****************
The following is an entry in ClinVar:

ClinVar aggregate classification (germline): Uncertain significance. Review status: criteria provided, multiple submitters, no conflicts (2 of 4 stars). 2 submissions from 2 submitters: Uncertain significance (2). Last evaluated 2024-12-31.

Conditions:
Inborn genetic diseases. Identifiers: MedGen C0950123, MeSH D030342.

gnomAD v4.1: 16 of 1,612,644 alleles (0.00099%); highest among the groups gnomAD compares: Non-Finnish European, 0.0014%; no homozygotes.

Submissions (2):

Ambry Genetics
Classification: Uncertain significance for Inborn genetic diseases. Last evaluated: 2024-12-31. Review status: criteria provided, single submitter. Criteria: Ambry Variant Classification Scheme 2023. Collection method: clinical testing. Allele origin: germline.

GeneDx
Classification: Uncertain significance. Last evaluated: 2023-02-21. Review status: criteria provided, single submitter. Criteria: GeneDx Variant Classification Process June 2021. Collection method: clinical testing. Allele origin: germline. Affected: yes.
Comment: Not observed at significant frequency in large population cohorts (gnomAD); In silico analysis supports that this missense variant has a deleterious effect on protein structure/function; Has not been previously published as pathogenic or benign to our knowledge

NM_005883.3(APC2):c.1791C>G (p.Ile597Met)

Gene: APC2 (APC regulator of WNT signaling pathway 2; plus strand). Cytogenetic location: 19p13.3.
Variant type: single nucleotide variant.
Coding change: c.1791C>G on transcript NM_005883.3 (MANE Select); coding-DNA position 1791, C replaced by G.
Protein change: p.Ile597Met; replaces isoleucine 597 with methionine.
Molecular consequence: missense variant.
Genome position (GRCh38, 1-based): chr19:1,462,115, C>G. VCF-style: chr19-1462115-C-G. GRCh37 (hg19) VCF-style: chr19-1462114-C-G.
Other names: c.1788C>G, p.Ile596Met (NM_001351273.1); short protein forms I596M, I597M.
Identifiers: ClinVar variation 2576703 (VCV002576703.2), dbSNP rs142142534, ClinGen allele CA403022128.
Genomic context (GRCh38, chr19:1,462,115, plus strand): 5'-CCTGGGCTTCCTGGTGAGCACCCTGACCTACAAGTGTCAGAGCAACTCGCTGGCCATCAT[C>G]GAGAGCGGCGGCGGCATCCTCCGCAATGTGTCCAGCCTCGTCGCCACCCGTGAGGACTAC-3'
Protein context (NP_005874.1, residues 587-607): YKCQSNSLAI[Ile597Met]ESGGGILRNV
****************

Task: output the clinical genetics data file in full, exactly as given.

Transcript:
The following is an entry in ClinVar:

ClinVar aggregate classification (germline): Uncertain significance. Review status: criteria provided, multiple submitters, no conflicts (2 of 4 stars). 2 submissions from 2 submitters: Uncertain significance (2). Last evaluated 2024-12-31.

Conditions:
Inborn genetic diseases. Identifiers: MedGen C0950123, MeSH D030342.

gnomAD v4.1: 16 of 1,612,644 alleles (0.00099%); highest among the groups gnomAD compares: Non-Finnish European, 0.0014%; no homozygotes.

Submissions (2):

Ambry Genetics
Classification: Uncertain significance for Inborn genetic diseases. Last evaluated: 2024-12-31. Review status: criteria provided, single submitter. Criteria: Ambry Variant Classification Scheme 2023. Collection method: clinical testing. Allele origin: germline.

GeneDx
Classification: Uncertain significance. Last evaluated: 2023-02-21. Review status: criteria provided, single submitter. Criteria: GeneDx Variant Classification Process June 2021. Collection method: clinical testing. Allele origin: germline. Affected: yes.
Comment: Not observed at significant frequency in large population cohorts (gnomAD); In silico analysis supports that this missense variant has a deleterious effect on protein structure/function; Has not been previously published as pathogenic or benign to our knowledge

NM_005883.3(APC2):c.1791C>G (p.Ile597Met)

Gene: APC2 (APC regulator of WNT signaling pathway 2; plus strand). Cytogenetic location: 19p13.3.
Variant type: single nucleotide variant.
Coding change: c.1791C>G on transcript NM_005883.3 (MANE Select); coding-DNA position 1791, C replaced by G.
Protein change: p.Ile597Met; replaces isoleucine 597 with methionine.
Molecular consequence: missense variant.
Genome position (GRCh38, 1-based): chr19:1,462,115, C>G. VCF-style: chr19-1462115-C-G. GRCh37 (hg19) VCF-style: chr19-1462114-C-G.
Other names: c.1788C>G, p.Ile596Met (NM_001351273.1); short protein forms I596M, I597M.
Identifiers: ClinVar variation 2576703 (VCV002576703.2), dbSNP rs142142534, ClinGen allele CA403022128.
Genomic context (GRCh38, chr19:1,462,115, plus strand): 5'-CCTGGGCTTCCTGGTGAGCACCCTGACCTACAAGTGTCAGAGCAACTCGCTGGCCATCAT[C>G]GAGAGCGGCGGCGGCATCCTCCGCAATGTGTCCAGCCTCGTCGCCACCCGTGAGGACTAC-3'
Protein context (NP_005874.1, residues 587-607): YKCQSNSLAI[Ile597Met]ESGGGILRNV